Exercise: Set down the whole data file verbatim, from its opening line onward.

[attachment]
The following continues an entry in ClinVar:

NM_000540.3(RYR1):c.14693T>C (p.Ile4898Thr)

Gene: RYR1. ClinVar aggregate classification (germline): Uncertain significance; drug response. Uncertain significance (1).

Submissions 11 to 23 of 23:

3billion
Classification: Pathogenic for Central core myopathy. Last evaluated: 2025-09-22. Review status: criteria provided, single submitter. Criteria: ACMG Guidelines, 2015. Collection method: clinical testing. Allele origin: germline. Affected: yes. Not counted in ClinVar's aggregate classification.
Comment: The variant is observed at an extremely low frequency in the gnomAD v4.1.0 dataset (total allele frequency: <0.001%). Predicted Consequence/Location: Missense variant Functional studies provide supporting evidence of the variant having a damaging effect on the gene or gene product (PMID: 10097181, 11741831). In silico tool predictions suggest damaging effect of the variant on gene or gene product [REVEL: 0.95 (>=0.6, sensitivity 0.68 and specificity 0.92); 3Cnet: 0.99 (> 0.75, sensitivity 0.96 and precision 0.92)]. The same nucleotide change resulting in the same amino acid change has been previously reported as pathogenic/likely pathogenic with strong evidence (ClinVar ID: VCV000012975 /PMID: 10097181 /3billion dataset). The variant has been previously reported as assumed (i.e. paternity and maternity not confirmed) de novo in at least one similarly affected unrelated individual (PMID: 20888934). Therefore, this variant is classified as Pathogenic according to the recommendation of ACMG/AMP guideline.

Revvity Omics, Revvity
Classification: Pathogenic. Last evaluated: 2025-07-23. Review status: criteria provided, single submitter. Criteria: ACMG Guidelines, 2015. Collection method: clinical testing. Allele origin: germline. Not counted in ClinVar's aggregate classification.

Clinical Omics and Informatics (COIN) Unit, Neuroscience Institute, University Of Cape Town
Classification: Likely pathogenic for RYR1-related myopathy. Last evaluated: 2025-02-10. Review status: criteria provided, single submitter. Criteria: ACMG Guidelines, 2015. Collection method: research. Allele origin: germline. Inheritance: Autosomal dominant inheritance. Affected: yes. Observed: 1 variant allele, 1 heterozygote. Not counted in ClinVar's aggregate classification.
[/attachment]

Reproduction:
The following continues an entry in ClinVar:

NM_000540.3(RYR1):c.14693T>C (p.Ile4898Thr)

Gene: RYR1. ClinVar aggregate classification (germline): Uncertain significance; drug response. Uncertain significance (1).

Submissions 11 to 23 of 23:

3billion
Classification: Pathogenic for Central core myopathy. Last evaluated: 2025-09-22. Review status: criteria provided, single submitter. Criteria: ACMG Guidelines, 2015. Collection method: clinical testing. Allele origin: germline. Affected: yes. Not counted in ClinVar's aggregate classification.
Comment: The variant is observed at an extremely low frequency in the gnomAD v4.1.0 dataset (total allele frequency: <0.001%). Predicted Consequence/Location: Missense variant Functional studies provide supporting evidence of the variant having a damaging effect on the gene or gene product (PMID: 10097181, 11741831). In silico tool predictions suggest damaging effect of the variant on gene or gene product [REVEL: 0.95 (>=0.6, sensitivity 0.68 and specificity 0.92); 3Cnet: 0.99 (> 0.75, sensitivity 0.96 and precision 0.92)]. The same nucleotide change resulting in the same amino acid change has been previously reported as pathogenic/likely pathogenic with strong evidence (ClinVar ID: VCV000012975 /PMID: 10097181 /3billion dataset). The variant has been previously reported as assumed (i.e. paternity and maternity not confirmed) de novo in at least one similarly affected unrelated individual (PMID: 20888934). Therefore, this variant is classified as Pathogenic according to the recommendation of ACMG/AMP guideline.

Revvity Omics, Revvity
Classification: Pathogenic. Last evaluated: 2025-07-23. Review status: criteria provided, single submitter. Criteria: ACMG Guidelines, 2015. Collection method: clinical testing. Allele origin: germline. Not counted in ClinVar's aggregate classification.

Clinical Omics and Informatics (COIN) Unit, Neuroscience Institute, University Of Cape Town
Classification: Likely pathogenic for RYR1-related myopathy. Last evaluated: 2025-02-10. Review status: criteria provided, single submitter. Criteria: ACMG Guidelines, 2015. Collection method: research. Allele origin: germline. Inheritance: Autosomal dominant inheritance. Affected: yes. Observed: 1 variant allele, 1 heterozygote. Not counted in ClinVar's aggregate classification.